Without doubt, the benefit of the Guideline is enormous, yet a big impediment remains the introduction of transaction limit for contactless transactions, the Exposure Draft specifically provides for a NGN5000 (five thousand naira) transaction limit for a single transaction and a cumulative daily transaction limit of NGN30,000 (thirty thousand naira) per User. Transactions that fall outside this limit require an additional layer of authentication. Whilst the intention of the limit is noble and driven by the need to protect Users from significant impact should fraud, theft, impersonation, funds misappropriation occur; the threshold seems too low considering commercial realities in present day Nigeria. To guarantee that the contactless payment system remains a viable alternative for users therefore, it is imperative for the CBN to consider an upward review of the prescribed limit.

Finally, the Guideline envisages growth and innovation in the contactless payment ecosystem and therefore provides a protocol for innovative use cases. Where any stakeholder intends to offer novel or value-added service falling within the contactless payment niche, it is required to procure and obtain the prior approval of the CBN.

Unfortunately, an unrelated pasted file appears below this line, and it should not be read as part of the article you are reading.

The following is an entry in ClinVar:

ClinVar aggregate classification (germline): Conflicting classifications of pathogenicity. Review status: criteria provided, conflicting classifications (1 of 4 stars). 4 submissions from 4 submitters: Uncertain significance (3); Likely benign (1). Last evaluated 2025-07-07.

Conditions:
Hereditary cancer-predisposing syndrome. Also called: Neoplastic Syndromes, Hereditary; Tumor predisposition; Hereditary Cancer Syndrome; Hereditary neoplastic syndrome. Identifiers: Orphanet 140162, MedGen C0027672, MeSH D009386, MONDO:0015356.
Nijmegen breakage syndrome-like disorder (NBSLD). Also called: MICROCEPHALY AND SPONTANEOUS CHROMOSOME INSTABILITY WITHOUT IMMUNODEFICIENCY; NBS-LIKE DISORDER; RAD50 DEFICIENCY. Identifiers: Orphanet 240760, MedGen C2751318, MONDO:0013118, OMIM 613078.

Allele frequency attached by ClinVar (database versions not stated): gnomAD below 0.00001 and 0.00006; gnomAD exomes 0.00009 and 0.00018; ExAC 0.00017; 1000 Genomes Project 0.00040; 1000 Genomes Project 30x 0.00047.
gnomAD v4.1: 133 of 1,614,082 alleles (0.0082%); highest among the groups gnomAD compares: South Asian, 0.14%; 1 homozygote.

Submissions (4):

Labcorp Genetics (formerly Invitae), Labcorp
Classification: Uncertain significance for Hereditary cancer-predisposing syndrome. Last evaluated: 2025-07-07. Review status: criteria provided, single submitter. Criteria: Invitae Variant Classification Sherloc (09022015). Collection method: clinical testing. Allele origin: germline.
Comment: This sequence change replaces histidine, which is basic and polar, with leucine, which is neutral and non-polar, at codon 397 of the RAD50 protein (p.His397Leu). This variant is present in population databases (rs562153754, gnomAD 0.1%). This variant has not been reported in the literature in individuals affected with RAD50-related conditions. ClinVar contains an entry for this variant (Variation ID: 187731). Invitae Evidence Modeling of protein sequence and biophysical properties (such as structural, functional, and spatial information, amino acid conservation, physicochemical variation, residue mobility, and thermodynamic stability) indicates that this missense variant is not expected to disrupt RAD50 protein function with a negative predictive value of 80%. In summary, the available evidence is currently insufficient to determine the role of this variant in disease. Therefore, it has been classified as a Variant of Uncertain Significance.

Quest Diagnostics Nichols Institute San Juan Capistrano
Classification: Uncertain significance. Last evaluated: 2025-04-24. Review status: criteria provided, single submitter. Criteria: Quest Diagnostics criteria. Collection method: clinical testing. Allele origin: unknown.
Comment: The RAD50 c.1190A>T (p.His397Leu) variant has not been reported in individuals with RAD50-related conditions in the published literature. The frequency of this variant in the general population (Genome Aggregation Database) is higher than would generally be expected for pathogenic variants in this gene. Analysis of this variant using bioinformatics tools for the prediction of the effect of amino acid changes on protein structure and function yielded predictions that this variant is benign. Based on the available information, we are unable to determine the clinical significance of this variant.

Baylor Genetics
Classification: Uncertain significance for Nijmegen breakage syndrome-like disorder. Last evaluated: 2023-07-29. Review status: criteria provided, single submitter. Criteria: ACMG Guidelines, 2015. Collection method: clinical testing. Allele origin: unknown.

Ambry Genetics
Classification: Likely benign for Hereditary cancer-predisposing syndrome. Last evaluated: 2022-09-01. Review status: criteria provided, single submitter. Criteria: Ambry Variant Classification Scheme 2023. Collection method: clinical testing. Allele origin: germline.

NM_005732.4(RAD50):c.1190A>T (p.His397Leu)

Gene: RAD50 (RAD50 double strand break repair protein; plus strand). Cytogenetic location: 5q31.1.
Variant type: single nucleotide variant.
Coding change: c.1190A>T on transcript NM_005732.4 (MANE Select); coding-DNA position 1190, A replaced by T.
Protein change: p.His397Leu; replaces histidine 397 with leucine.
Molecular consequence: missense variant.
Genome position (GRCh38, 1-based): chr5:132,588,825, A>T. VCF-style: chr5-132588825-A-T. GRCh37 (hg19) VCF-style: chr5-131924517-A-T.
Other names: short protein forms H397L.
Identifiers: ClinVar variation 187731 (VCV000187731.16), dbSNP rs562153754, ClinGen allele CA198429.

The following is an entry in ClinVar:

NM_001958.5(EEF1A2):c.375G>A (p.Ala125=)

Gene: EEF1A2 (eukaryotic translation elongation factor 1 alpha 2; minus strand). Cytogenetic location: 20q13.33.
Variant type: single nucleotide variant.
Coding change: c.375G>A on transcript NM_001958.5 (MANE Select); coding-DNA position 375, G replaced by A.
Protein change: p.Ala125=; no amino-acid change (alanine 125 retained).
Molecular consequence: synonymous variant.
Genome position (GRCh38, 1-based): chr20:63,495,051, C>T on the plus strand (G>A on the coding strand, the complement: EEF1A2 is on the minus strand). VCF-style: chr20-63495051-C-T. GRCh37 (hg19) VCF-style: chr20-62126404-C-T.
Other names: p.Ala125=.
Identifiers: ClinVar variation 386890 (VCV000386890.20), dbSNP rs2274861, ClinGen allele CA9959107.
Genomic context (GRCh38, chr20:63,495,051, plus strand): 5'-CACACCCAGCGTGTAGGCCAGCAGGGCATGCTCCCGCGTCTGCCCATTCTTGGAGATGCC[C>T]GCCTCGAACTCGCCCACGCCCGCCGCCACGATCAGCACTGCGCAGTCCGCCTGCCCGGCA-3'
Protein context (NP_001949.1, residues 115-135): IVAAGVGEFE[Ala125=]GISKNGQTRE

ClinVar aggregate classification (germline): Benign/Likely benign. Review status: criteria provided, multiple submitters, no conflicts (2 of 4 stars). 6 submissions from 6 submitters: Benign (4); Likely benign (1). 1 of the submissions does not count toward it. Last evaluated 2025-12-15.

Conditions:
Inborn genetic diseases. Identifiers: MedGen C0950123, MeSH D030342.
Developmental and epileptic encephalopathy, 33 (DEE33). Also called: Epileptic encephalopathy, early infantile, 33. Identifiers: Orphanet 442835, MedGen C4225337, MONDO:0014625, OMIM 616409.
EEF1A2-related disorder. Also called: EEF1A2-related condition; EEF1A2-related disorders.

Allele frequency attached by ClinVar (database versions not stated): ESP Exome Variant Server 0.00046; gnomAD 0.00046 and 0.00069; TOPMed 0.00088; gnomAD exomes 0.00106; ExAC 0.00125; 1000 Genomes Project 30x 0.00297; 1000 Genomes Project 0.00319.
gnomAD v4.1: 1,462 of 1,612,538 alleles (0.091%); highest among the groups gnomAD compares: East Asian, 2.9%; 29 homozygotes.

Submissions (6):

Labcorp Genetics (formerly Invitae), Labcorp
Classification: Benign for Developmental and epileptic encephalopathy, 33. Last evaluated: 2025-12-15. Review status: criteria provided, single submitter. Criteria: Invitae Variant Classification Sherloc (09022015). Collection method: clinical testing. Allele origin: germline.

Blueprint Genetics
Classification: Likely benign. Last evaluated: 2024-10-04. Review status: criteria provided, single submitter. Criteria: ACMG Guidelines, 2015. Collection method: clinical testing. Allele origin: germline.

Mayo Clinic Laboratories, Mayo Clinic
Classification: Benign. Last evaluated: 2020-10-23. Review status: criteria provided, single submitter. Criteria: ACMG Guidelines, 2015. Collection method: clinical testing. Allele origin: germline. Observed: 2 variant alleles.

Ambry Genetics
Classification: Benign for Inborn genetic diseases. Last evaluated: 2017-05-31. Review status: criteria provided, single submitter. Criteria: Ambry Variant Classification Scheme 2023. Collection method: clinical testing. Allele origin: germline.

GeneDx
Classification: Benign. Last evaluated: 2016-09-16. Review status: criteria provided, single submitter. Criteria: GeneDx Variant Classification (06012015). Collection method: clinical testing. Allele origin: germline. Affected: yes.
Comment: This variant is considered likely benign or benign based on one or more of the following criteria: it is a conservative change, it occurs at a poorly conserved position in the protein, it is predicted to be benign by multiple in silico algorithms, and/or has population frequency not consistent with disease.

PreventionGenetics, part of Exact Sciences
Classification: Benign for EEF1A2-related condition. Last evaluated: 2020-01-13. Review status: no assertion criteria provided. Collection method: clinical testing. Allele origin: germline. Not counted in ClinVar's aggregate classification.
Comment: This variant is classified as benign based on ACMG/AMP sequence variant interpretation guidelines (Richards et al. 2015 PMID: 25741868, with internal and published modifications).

CONCLUSION

Contactless payment is fast becoming a preferred mode of payment across the Globe. UK Finance magazine reports that contactless payments accounted for over a quarter of all payment transactions in the United Kingdom in 2021. It is therefore expected that the introduction and implementation of the Guideline, shall in days to come foster public trust, deepen the contactless payment eco-system and consequently accelerate the speed of its adoption in Nigeria.

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Season 1 Episode 10 – Anniversary Special: DealHQ Partners 4 years of enabling Businesses in Africa

Simply is a sponsored podcast of DealHQ Partners, where we engage thought leaders on trending issues around law and business in the most simplistic manner.